The natural bonding of the Internet and Offshore stems from the fact that both, of their nature, manage to avoid tax. Businesses which can operate on the Internet without, so to speak, touching ground in a high-tax jurisdiction will naturally migrate to offshore jurisdictions; while businesses that already have offshore existence will find it highly convenient to be able to use the Internet to trade with their high-tax customers without having to make a landing in their countries.
As a major offshore jurisdiction with many tens of thousands of offshore enterprises already installed, including many trading companies, it is only a matter of time before Luxembourg becomes a centre of e-commerce activity. The country's location in the heart of Europe, its good telecommunications links, sophisticated business infrastructure and the English-speaking, highly-educated work-force are all factors which will attract the sales, marketing and administrative departments of retail operations, particularly those trading into other EU countries.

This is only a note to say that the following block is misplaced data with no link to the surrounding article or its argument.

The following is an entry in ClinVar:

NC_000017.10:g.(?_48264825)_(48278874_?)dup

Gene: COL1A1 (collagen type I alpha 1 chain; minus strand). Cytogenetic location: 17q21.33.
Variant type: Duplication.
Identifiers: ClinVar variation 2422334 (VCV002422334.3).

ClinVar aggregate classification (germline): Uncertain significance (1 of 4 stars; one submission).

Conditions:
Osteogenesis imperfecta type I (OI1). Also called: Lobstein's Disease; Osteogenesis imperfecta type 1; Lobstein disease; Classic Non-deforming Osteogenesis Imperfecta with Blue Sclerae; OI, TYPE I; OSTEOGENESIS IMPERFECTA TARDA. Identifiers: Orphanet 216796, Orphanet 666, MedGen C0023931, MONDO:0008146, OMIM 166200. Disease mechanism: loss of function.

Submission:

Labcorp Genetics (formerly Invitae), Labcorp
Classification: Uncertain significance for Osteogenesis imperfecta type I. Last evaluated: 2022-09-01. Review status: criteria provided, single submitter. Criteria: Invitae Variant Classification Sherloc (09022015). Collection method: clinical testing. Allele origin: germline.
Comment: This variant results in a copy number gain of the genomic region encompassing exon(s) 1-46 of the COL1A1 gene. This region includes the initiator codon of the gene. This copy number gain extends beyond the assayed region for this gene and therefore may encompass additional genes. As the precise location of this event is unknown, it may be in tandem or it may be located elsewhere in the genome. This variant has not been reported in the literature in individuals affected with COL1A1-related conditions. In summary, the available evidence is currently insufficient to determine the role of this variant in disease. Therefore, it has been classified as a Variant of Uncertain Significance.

In many countries, the distribution of goods from a warehousing facility does not constitute the carrying on of a trade or business in that jurisdiction, so that even for physical goods, in many case it will be possible to avoid a permanent establishment (taxable presence) altogether in many high-tax jurisdictions where trading activities currently take place.
To see an analysis of the current state of legal and tax issues surrounding offshore e-commerce, click here.